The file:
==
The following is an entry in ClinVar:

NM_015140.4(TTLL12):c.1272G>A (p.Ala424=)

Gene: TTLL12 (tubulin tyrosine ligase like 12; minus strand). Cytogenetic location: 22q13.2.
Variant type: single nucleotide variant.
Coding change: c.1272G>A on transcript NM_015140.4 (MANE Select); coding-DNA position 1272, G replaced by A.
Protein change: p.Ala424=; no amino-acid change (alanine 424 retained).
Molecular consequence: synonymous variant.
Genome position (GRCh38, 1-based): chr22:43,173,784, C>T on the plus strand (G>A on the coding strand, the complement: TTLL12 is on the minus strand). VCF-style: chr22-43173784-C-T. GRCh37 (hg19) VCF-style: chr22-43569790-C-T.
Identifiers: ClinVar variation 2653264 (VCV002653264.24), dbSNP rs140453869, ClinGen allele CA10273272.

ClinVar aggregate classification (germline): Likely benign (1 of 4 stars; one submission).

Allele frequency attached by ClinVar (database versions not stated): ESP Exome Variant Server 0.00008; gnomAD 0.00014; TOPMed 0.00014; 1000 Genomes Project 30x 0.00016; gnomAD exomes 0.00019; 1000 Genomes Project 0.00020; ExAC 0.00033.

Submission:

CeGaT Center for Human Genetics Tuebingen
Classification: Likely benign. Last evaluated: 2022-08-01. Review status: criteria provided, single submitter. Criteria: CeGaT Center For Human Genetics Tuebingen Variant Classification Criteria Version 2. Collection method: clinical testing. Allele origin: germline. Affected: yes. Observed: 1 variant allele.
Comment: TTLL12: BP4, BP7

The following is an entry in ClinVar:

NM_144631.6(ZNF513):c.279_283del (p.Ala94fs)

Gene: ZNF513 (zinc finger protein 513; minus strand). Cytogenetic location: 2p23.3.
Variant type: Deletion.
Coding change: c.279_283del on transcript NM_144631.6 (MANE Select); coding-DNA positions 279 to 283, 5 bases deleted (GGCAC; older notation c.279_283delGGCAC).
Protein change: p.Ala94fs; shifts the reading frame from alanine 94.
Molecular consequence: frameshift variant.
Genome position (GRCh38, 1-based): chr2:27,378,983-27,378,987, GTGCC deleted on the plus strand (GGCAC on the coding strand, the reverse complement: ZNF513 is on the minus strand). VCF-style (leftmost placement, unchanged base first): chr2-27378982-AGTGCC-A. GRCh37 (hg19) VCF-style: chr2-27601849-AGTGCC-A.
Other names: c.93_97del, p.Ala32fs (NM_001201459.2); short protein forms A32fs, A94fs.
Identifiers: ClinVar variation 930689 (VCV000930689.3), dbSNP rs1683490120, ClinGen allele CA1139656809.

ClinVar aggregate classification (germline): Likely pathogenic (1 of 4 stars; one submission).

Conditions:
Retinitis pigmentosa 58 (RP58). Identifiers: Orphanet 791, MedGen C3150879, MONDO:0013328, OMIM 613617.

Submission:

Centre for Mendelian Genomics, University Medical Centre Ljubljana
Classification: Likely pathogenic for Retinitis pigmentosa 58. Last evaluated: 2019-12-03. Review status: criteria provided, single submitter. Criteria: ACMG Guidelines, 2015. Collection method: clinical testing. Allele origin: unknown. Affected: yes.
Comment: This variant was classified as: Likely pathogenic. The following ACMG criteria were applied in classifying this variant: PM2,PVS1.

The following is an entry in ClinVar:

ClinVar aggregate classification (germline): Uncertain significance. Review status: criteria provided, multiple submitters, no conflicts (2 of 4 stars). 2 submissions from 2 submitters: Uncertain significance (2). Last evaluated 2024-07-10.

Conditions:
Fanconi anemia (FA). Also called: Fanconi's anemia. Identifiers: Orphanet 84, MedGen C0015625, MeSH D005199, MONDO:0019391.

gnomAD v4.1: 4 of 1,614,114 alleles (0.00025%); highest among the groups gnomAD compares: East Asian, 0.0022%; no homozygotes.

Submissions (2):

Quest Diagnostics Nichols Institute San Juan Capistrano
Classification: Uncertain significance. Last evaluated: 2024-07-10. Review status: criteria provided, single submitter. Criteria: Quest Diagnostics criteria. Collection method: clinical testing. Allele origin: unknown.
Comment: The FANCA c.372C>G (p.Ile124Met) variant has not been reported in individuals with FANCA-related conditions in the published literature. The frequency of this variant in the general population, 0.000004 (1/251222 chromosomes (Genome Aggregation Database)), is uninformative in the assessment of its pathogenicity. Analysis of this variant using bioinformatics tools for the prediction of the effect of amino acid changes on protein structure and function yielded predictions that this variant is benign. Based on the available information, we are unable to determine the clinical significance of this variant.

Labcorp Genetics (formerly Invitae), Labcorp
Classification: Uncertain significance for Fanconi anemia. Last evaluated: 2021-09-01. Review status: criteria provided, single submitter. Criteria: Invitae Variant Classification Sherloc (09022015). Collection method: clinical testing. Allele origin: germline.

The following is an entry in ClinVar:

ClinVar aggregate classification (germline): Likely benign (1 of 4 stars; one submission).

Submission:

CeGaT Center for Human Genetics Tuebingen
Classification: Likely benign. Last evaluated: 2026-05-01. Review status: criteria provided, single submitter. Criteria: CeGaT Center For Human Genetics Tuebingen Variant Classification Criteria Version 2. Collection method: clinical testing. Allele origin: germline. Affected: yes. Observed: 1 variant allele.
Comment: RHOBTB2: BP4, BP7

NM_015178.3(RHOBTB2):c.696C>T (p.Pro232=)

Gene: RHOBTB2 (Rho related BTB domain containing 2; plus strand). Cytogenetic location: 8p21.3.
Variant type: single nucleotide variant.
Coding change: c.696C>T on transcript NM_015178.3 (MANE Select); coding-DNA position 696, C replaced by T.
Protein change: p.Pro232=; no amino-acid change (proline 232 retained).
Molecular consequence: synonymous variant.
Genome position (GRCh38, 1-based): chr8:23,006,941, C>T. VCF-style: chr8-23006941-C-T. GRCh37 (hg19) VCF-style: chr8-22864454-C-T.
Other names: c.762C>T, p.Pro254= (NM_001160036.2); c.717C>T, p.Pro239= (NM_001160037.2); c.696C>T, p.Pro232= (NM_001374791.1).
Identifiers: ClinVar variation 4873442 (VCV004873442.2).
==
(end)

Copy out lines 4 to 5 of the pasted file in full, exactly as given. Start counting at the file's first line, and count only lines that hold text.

Variant type: single nucleotide variant.
Coding change: c.1272G>A on transcript NM_015140.4 (MANE Select); coding-DNA position 1272, G replaced by A.